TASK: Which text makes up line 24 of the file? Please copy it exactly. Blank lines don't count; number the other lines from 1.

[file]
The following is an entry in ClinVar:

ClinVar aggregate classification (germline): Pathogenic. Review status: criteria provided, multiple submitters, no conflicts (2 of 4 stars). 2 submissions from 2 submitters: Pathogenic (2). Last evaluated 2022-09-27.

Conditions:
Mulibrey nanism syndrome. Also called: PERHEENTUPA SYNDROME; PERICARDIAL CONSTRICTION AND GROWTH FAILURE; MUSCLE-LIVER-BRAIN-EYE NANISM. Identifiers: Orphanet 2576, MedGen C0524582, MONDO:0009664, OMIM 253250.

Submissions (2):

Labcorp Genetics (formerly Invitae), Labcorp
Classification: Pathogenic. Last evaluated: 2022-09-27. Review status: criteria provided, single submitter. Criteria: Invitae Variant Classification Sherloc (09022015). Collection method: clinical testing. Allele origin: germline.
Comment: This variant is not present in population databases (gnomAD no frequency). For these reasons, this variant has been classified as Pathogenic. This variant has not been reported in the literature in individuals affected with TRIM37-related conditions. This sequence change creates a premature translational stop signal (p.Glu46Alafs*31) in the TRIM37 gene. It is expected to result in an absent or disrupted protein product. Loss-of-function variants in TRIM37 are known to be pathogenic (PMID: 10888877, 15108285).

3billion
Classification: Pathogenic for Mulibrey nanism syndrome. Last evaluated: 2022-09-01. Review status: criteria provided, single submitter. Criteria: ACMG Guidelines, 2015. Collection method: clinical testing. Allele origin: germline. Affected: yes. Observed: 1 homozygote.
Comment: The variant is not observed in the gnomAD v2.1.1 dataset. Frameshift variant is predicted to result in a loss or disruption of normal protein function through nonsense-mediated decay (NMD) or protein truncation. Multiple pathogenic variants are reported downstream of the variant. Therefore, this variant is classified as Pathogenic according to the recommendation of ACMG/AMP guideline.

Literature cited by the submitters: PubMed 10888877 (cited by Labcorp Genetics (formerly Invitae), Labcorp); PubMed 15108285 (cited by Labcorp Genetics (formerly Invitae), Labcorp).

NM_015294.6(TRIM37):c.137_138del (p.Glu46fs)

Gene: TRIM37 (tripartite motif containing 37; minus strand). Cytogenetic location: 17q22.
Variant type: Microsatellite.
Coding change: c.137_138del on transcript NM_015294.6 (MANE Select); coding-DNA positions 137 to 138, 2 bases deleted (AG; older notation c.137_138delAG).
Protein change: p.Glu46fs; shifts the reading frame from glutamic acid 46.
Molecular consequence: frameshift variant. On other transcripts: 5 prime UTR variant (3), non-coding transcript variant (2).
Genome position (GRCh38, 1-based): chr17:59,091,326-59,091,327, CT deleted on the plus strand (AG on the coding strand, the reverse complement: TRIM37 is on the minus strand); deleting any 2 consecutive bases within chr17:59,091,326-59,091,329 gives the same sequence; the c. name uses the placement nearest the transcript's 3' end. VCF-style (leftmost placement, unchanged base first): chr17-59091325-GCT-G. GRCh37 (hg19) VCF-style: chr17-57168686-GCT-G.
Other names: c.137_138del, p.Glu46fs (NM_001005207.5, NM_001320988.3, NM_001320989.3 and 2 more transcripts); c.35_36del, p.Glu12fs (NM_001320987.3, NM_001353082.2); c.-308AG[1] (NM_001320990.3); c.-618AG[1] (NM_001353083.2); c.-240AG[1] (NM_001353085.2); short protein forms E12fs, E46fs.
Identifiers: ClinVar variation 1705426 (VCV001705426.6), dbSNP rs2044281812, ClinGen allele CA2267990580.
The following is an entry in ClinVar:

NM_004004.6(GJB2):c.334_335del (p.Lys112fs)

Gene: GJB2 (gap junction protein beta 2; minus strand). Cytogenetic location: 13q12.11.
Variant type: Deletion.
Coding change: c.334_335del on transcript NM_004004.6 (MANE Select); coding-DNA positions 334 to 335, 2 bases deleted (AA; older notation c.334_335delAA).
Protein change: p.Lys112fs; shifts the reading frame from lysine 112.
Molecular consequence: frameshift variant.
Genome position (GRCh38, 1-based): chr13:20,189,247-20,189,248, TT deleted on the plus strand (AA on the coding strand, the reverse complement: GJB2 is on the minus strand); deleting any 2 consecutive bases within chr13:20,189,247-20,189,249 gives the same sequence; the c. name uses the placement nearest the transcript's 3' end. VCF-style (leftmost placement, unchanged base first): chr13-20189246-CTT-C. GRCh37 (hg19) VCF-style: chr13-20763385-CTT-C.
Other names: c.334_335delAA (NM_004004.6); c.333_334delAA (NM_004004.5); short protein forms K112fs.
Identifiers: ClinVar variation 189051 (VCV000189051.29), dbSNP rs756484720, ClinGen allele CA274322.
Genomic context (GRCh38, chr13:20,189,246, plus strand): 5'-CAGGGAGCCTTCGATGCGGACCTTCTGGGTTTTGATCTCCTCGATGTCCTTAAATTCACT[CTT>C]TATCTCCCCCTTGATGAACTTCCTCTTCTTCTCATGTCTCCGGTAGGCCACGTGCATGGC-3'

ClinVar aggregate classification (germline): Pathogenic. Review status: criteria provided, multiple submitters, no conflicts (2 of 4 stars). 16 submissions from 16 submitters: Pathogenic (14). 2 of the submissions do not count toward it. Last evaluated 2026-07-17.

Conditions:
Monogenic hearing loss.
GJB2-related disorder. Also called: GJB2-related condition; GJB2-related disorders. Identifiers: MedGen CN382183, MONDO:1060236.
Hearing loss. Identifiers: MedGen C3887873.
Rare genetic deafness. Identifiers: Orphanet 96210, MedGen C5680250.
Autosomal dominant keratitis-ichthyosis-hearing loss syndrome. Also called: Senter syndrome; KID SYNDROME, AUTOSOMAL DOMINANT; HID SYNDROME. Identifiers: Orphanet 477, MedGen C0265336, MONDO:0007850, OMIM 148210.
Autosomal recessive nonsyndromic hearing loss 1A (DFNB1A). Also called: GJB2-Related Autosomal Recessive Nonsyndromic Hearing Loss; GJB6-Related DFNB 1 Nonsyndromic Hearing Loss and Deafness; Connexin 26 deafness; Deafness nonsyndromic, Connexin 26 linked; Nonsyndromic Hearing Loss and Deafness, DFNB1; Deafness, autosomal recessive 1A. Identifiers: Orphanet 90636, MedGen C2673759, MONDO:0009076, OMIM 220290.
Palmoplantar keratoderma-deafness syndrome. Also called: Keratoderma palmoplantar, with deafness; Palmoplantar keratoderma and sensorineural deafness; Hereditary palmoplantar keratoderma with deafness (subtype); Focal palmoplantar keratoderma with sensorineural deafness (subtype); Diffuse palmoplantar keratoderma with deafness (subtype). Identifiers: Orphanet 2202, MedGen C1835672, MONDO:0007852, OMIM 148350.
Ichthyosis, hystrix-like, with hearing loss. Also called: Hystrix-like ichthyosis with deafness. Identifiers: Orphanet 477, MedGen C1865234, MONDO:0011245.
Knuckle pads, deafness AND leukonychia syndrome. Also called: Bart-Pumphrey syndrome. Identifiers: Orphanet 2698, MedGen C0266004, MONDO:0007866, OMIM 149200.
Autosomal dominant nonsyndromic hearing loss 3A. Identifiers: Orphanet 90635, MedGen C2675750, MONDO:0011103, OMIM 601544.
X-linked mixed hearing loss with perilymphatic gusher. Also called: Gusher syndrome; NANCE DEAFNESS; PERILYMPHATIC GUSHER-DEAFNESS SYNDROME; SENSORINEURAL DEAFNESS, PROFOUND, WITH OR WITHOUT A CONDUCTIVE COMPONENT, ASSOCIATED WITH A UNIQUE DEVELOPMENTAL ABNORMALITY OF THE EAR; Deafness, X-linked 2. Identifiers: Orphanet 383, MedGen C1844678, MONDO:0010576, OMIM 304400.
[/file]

Gene: GJB2 (gap junction protein beta 2; minus strand). Cytogenetic location: 13q12.11.